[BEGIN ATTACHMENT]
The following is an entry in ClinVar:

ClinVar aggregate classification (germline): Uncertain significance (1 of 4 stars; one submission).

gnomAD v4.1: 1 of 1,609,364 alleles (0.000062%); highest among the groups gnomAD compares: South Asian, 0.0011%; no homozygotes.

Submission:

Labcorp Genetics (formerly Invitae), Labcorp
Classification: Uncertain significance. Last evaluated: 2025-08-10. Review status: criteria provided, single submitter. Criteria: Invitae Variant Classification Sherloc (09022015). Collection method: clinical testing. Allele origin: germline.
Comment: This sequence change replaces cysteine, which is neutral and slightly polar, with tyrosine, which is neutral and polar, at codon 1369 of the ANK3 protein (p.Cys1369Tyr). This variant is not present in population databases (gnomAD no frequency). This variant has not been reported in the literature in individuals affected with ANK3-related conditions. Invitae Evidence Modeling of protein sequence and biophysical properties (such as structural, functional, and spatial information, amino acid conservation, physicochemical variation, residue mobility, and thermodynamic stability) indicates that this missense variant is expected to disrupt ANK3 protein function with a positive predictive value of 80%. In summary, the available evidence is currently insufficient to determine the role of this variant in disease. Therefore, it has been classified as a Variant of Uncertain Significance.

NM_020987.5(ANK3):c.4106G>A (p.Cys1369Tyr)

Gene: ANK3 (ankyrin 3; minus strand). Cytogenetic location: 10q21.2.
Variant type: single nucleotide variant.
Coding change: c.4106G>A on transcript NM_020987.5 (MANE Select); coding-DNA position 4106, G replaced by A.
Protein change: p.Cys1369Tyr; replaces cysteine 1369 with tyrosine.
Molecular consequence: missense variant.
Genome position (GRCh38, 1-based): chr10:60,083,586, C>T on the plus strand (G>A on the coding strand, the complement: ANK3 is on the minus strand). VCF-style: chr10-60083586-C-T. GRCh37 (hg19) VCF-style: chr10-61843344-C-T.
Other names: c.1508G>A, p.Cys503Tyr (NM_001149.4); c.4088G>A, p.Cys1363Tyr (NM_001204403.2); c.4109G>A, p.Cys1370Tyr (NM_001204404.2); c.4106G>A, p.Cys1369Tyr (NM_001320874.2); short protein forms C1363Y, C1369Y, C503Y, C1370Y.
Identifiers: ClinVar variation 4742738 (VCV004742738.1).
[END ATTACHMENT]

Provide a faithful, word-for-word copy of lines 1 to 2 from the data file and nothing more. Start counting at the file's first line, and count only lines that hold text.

The following is an entry in ClinVar:

ClinVar aggregate classification (germline): Uncertain significance (1 of 4 stars; one submission).